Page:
Manning, we now know, was a confused young man who was having trouble coming to terms with the fact that he was gay. That, in itself, is no excuse for ‘treason’, if you want to regard and describe what he did as ‘treason’. I rather think the poor chap did not have the faintest clue what he was up to. I have no way of knowing how bright he is, but I also suspect that he is not, in the sense of being a man of the world, all that bright.

There can be no doubt that he caused the United States, both the present administration and the previous administrations, a great deal of embarrassment. Publication of the content of the documents he leaked have also, I have to admit, entertained us a great deal. But I do feel rather sorry for all those embassy staff around the world whose candid reports from the country in which they were serving were made public. They were asked for their informed opinions of the governments and leading figures in those countries and, assuming that their views were confidential, gave honest accounts.

Admittedly, among the many documents that were leaked were some quite shocking accounts of criminal misbehaviour by, for example, US troops in Iraq. But for those who oppose the US, those accounts - remember the previous and unrelated reports from Abu Ghraib, will not have come as a great surprise. In fact, Manning is on record as saying that one such shocking account, of a helicopter targeting, then murdering innocent Iraqis who just happened to be in the way, was the catalyst which set him on course to do what he did. To but it bluntly, there is a strong smell of fish about it all.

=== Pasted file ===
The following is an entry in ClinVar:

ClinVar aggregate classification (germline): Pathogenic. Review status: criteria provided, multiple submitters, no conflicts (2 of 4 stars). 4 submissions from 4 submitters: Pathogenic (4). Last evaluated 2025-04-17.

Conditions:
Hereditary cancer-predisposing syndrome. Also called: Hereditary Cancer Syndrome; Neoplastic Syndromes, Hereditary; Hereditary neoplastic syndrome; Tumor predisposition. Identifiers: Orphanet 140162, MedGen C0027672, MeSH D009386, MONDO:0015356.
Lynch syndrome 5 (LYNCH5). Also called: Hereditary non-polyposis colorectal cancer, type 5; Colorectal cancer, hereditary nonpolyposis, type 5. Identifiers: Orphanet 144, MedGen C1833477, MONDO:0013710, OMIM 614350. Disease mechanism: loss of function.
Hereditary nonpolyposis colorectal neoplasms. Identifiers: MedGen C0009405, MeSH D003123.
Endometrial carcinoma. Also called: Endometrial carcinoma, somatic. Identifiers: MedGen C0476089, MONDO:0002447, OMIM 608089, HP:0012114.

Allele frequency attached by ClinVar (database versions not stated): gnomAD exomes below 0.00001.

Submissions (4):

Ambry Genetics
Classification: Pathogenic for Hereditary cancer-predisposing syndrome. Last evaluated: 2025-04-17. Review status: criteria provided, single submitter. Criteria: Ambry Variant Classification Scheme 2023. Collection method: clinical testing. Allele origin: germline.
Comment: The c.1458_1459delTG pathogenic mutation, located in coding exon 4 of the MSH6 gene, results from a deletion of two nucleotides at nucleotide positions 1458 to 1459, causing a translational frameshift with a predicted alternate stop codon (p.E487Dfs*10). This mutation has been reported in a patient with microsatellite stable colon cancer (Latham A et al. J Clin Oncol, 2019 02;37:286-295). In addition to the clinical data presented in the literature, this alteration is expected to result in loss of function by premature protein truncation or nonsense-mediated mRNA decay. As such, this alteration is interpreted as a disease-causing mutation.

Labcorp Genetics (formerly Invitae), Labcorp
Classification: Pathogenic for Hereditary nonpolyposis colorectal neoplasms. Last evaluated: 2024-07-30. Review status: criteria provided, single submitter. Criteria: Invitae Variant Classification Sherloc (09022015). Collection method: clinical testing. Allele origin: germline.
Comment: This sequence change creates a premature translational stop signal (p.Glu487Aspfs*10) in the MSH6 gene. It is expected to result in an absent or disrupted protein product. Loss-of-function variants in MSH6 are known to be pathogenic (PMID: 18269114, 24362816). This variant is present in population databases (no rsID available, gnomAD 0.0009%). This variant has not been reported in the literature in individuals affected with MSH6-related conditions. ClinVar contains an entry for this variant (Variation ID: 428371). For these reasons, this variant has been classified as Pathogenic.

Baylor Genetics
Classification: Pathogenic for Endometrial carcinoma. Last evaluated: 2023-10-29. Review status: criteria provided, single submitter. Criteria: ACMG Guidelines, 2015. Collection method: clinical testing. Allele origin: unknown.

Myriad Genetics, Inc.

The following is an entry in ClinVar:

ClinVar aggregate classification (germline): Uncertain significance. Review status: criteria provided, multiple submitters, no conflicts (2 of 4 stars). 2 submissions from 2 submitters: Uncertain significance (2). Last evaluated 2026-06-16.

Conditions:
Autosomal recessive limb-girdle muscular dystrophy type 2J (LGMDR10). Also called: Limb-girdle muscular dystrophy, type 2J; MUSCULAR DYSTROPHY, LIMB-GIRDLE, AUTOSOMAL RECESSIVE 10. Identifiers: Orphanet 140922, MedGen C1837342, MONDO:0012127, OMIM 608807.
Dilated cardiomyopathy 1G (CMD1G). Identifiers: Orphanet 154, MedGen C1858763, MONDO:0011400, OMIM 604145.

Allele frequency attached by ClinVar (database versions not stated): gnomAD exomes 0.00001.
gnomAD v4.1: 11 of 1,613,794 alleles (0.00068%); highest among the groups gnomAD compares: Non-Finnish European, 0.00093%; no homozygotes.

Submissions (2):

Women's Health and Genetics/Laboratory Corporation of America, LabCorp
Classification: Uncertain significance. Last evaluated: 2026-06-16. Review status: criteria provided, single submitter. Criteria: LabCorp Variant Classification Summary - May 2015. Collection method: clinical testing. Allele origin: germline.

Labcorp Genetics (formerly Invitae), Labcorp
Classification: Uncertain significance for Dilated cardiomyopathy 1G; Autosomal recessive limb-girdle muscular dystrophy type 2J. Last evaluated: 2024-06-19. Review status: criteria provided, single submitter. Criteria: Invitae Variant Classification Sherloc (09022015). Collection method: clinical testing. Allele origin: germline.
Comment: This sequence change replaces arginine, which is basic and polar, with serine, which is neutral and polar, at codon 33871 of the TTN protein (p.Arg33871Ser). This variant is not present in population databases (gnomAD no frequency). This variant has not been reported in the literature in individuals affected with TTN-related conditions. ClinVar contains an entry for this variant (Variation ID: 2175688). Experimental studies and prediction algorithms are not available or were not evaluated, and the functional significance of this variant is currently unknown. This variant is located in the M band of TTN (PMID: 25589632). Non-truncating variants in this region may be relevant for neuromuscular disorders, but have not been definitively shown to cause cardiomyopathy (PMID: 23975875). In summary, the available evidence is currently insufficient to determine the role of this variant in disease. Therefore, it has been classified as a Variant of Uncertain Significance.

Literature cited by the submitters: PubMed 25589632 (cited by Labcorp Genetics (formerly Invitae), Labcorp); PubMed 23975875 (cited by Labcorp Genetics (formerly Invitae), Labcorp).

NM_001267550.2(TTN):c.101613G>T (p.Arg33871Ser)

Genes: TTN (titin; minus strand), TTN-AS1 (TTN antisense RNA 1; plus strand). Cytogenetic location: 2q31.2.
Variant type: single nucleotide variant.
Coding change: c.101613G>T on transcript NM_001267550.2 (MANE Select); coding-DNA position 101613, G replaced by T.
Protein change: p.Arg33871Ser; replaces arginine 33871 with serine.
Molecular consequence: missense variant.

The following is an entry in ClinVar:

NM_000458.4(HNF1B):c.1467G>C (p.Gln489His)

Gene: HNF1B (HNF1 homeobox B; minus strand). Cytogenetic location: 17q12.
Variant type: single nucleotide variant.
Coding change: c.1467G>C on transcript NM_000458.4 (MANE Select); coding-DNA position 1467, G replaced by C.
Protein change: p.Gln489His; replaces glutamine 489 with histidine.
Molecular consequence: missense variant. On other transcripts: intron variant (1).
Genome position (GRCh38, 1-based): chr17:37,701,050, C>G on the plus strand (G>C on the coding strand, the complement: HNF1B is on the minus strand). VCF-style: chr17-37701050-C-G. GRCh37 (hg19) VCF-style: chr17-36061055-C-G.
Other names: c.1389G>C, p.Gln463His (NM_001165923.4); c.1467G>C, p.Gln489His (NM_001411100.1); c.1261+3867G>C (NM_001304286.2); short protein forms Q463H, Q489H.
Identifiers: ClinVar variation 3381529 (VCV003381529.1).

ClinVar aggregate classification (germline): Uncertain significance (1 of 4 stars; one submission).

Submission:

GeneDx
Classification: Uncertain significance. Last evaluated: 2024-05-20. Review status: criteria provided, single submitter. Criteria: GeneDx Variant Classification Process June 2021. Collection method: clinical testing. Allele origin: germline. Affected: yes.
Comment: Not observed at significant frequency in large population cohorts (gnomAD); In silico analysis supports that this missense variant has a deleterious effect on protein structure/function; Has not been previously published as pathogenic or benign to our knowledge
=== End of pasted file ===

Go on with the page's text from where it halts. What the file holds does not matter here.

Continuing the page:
Manning, in my view an innocent abroad, was used by Wikileaks and Assange, and by the Guardian. That paper likes to present itself as some kind of social conscience and there is some truth in that. But it is also just another newspaper in the business of making money, and the documents leaked by Manning to Wikileaks who passed them on for publication to the Guardian will have seemed like all their dreams come true.

Here, dear reader, was another opportunity for the Guardian to demonstrate its oh-so-holy chops. And if by doing so it could damage what it regarded as the opposition to boot, so much the better. Manning was, of course, the prime mover in all this, but there is no suggestion, as there is, perhaps, in the case of Edward Snowden that what he did was a matter of principle and undertaken after he great deal of thought. And even the whole Snowden affair is not quite as straightforward as the Guardian would have us believe.